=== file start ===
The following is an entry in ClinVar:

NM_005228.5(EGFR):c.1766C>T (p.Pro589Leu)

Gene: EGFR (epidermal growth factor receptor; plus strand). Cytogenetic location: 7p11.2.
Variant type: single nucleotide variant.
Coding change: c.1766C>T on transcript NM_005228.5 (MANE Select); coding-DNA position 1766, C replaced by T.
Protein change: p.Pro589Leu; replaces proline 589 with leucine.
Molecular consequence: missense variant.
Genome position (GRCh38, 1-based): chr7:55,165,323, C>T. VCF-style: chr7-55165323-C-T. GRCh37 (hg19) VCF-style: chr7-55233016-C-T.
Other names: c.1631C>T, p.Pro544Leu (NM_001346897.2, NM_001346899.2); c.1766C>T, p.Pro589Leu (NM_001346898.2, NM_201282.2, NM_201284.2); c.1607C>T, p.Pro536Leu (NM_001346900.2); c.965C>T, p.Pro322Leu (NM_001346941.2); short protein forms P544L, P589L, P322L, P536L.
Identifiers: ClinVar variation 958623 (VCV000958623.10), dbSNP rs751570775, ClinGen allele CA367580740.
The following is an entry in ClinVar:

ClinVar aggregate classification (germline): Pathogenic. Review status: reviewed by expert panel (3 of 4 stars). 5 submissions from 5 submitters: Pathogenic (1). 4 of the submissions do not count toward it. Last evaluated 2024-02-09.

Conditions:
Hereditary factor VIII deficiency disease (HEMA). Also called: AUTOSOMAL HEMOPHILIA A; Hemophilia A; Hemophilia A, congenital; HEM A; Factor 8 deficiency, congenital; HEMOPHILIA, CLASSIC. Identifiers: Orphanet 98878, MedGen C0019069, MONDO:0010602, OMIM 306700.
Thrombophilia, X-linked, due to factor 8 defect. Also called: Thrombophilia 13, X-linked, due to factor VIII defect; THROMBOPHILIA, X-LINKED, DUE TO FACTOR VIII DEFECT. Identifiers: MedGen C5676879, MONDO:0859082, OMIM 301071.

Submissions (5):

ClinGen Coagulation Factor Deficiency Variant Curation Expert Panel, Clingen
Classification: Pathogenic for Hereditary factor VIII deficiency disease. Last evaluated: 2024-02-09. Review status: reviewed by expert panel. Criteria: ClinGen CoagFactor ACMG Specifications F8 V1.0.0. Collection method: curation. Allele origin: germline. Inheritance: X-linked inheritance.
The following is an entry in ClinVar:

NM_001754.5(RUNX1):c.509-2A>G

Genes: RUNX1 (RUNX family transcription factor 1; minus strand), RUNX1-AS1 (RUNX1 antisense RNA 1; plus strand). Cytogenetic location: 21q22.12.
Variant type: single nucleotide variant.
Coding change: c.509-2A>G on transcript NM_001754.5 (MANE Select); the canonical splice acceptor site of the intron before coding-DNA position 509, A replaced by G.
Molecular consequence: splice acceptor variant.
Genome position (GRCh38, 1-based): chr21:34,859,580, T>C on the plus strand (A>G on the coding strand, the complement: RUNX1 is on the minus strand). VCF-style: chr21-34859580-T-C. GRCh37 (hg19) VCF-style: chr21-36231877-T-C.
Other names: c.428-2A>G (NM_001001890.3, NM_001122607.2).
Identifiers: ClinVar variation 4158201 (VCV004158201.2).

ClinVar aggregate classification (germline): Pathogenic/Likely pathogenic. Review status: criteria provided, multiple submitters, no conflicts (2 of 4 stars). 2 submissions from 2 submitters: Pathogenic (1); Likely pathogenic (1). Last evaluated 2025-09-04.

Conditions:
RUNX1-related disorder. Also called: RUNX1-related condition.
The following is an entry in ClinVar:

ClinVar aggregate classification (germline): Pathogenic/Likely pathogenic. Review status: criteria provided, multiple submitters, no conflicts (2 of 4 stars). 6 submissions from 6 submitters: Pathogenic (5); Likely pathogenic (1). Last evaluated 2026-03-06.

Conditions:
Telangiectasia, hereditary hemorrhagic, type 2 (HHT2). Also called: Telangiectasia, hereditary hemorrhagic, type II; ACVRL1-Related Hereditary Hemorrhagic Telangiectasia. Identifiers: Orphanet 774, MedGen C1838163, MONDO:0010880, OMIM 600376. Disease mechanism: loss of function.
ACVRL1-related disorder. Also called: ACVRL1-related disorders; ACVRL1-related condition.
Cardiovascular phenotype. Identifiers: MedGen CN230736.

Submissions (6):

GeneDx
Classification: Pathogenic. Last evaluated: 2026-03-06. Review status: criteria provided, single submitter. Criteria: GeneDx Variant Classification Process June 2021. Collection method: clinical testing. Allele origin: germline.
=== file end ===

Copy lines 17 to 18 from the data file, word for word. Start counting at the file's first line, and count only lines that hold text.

ClinGen Coagulation Factor Deficiency Variant Curation Expert Panel, Clingen
Classification: Pathogenic for Hereditary factor VIII deficiency disease. Last evaluated: 2024-02-09. Review status: reviewed by expert panel. Criteria: ClinGen CoagFactor ACMG Specifications F8 V1.0.0. Collection method: curation. Allele origin: germline. Inheritance: X-linked inheritance.